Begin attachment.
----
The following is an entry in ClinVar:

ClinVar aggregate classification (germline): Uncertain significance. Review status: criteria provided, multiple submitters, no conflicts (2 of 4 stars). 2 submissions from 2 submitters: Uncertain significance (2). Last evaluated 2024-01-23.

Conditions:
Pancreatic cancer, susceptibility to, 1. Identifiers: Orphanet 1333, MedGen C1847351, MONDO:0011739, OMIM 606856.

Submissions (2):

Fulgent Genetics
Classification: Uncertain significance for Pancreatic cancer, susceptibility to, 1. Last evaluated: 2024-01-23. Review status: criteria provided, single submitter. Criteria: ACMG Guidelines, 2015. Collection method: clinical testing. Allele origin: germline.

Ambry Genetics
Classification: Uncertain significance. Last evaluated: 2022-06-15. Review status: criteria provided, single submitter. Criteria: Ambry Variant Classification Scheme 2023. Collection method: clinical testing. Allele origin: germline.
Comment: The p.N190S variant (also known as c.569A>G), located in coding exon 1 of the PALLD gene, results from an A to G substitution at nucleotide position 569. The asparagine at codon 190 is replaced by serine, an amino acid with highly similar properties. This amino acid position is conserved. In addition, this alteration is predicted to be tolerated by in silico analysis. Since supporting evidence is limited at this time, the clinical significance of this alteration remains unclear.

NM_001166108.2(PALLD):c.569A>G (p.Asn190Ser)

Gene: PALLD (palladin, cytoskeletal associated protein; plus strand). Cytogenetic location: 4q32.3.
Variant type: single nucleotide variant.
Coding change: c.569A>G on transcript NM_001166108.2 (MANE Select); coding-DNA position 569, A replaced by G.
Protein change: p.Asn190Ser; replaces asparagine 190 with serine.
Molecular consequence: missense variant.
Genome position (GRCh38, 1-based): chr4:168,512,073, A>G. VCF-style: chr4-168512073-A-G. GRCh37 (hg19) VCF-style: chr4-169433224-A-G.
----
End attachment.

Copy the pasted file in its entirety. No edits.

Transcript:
The following is an entry in ClinVar:

ClinVar aggregate classification (germline): Uncertain significance. Review status: criteria provided, multiple submitters, no conflicts (2 of 4 stars). 2 submissions from 2 submitters: Uncertain significance (2). Last evaluated 2024-01-23.

Conditions:
Pancreatic cancer, susceptibility to, 1. Identifiers: Orphanet 1333, MedGen C1847351, MONDO:0011739, OMIM 606856.

Submissions (2):

Fulgent Genetics
Classification: Uncertain significance for Pancreatic cancer, susceptibility to, 1. Last evaluated: 2024-01-23. Review status: criteria provided, single submitter. Criteria: ACMG Guidelines, 2015. Collection method: clinical testing. Allele origin: germline.

Ambry Genetics
Classification: Uncertain significance. Last evaluated: 2022-06-15. Review status: criteria provided, single submitter. Criteria: Ambry Variant Classification Scheme 2023. Collection method: clinical testing. Allele origin: germline.
Comment: The p.N190S variant (also known as c.569A>G), located in coding exon 1 of the PALLD gene, results from an A to G substitution at nucleotide position 569. The asparagine at codon 190 is replaced by serine, an amino acid with highly similar properties. This amino acid position is conserved. In addition, this alteration is predicted to be tolerated by in silico analysis. Since supporting evidence is limited at this time, the clinical significance of this alteration remains unclear.

NM_001166108.2(PALLD):c.569A>G (p.Asn190Ser)

Gene: PALLD (palladin, cytoskeletal associated protein; plus strand). Cytogenetic location: 4q32.3.
Variant type: single nucleotide variant.
Coding change: c.569A>G on transcript NM_001166108.2 (MANE Select); coding-DNA position 569, A replaced by G.
Protein change: p.Asn190Ser; replaces asparagine 190 with serine.
Molecular consequence: missense variant.
Genome position (GRCh38, 1-based): chr4:168,512,073, A>G. VCF-style: chr4-168512073-A-G. GRCh37 (hg19) VCF-style: chr4-169433224-A-G.